How to Avoid DMCA Strikes Against Your Twitch Channel — A Short Guide

avoid DMCA strikes on Twitch
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avoid DMCA strikes on Twitch
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Photo Credit: Kadyn Pierce

Twitch has a DMCA strike policy problem because it refuses to license music. You can avoid DMCA strikes by only using Twitch-safe music – here’s how.

The following DMCA Twitch survival guide was created in collaboration with Songtradr, part of a broader partnership focused on the sync licensing space.  Be sure to check our ongoing coverage of this fast-growing sector here.

When Metallica’s live performance for BlizzCon was streamed on Twitch and replaced with some royalty-free MIDI music, it became obvious that Twitch has a music licensing problem. The Amazon-owned platform refuses to sign a music licensing agreement with the Big Three major labels (Sony, Universal, Warner), leaving streamers in a challenging position.

Music is an important part of setting the mood of a multi-hour stream. Streamers who make a living from the hobby regularly organize 8 to 12-hour streams a day. Keeping the music fresh while staying within the rigid Twitch DMCA policy is a near-impossible task. It would require each streamer to contact every single label for the artists they want to feature to obtain permission to use those tracks.

After the huge DMCA Strike that hit Twitch last year, the platform has been modifying how it deals with the issue. DMCA notices appear as Twitch notifications, and Twitch says it’s making it easier to delete VOD clips that are in violation of Twitch’s non-existent music license.

But you can avoid Twitch DMCA strikes by playing music that is pre-cleared with labels. That’s where a service like Pretzel comes in.

The team behind Pretzel has built a complex system called Fawkes that sorts out music rights issues. Labels can add their music to the Pretzel catalog for Twitch streamers to use, and artists get paid directly. All of the music is guaranteed to be DMCA strike safe on Twitch.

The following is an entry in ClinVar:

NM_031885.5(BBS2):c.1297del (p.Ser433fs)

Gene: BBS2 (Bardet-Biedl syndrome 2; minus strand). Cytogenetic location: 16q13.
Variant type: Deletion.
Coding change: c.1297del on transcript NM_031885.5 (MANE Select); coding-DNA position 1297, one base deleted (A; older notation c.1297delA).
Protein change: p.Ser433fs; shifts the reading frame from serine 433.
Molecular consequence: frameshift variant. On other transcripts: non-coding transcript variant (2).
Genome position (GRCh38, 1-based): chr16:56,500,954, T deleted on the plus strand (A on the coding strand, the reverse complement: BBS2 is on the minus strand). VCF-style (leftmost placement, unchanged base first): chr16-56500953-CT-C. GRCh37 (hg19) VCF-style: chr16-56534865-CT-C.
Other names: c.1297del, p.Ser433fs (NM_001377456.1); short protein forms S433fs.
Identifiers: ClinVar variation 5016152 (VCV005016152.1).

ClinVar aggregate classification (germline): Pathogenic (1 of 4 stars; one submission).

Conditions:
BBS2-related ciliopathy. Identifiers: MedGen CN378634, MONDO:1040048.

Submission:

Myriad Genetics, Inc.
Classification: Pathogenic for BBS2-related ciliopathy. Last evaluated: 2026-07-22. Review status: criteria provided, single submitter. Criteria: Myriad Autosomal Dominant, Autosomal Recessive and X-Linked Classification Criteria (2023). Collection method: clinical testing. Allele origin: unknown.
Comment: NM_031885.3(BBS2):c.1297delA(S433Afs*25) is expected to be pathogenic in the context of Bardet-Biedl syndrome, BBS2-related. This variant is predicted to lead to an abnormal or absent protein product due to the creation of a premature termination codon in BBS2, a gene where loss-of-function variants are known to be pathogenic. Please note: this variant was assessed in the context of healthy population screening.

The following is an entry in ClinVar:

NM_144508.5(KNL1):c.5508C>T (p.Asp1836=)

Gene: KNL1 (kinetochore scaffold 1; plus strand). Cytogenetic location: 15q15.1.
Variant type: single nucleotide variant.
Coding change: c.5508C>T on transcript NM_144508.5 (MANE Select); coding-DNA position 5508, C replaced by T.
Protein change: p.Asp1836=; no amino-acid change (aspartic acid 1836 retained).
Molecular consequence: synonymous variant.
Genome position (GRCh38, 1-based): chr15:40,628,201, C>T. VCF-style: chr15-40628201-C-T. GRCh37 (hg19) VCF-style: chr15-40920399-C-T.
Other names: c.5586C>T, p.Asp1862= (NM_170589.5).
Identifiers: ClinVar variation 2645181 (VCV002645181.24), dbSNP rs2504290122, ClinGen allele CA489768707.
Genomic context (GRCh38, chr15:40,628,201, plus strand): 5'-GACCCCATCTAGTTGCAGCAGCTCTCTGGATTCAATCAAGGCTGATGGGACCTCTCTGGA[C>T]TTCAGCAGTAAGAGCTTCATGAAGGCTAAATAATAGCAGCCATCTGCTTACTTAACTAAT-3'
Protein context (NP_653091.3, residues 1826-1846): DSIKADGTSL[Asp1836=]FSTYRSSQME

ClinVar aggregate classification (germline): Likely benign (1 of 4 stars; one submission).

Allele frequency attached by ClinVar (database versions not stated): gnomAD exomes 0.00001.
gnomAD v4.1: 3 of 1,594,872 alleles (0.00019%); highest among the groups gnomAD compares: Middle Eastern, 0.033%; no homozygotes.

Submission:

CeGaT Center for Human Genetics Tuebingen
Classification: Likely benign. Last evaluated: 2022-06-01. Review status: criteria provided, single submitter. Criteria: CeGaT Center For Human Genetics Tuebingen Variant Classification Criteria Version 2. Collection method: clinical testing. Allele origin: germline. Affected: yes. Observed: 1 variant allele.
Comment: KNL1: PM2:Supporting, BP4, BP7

Digital Music News spoke with Pretzel founder and CEO Nate Beck about the platform. He shared some major insights into how Pretzel helps artists get paid and helps streamers avoid DMCA strikes on Twitch.

“Has there ever been a reported DMCA strike received on Twitch by a streamer playing music through Pretzel?,” I asked early in our conversation. “No, never,” Beck replied, laughing. “It’s just not possible because of how we’ve designed the Fawkes system. The only compositions that are available to stream have had their rights cleared already.”

Sorting out music rights and selling it as a subscription service to streamers is a hard sell. But it shouldn’t be.

Pretzel has a free tier and a paid tier that costs $14.99/month. The free tier has a few limits, like mandatory chat attribution, and some labels are only available on a premium subscription. Building a custom playlist also requires forking over some cash.

But Pretzel is focused on making sure artists are paid out of that subscription fee. 70% of all net membership revenue is paid directly to artists as royalties. Net membership revenue means after all payment processing fees are removed. Here’s the breakdown Pretzel provides:

    • $0.73 — Payment Processor
    • $9.98 — Artists
    • $4.28 — Pretzel

Pretzel works directly with several indie distributors to keep its streaming music Twitch safe. Artists who work with any of the following distributors can have their music appear on Twitch to be safe for streamers to use.

Alpha Pup Records
Create/Label Engine
Ditto Distribution
Kontor New Media
Label Grid
Position Music
Real Playaz
Rebeat Digital
Repost by SoundCloud
Triple Vision
Unit Media Group

How Pretzel Benefits Streamers & Artists

Pretzel is aiming to create a system in which artists get paid by the streamers who enjoy their music. That’s a fair, equitable system that must be built from the bottom-up – something that has taken Beck and his team six years to perfect. With 360,000 Twitch-safe tracks in the Fawkes system – there are still three million to process.

“I’m not a music guy,” Beck chuckles, telling me about how the business got started. “My business partner is a Twitch streamer. We love streaming; we love solving problems. So we picked music as the first thing to solve [for streamers]. But six years later, we’re just getting started,” Beck says, and I can hear the smile in his voice. He seems genuine and passionate about helping streamers avoid the headaches of navigating a space that feels like a virtual land minefield.

Pretzel allows streamers to earn money from the music they’re using to set a mood while compensating everyone involved. Everyone involved in the creation process is fairly compensated and streamers avoid DMCA strikes with the click of a button. The thumbs up, thumbs down system works to curate tracks, so streamers and viewers can curate music together.

Even the Pretzel free tier can help drive traffic to artists who are featured. The manual chat attribution means anyone who is listening can click the link provided to hear more. Pretzel drives traffic to Spotify, Deezer, Tidal, Apple Music – whichever streaming service you prefer. The Song Requests feature also allows viewers to pay to have a song played by a Twitch streamer using Pretzel. 70% of the money spent on requesting the song also goes to the artist or rights holder.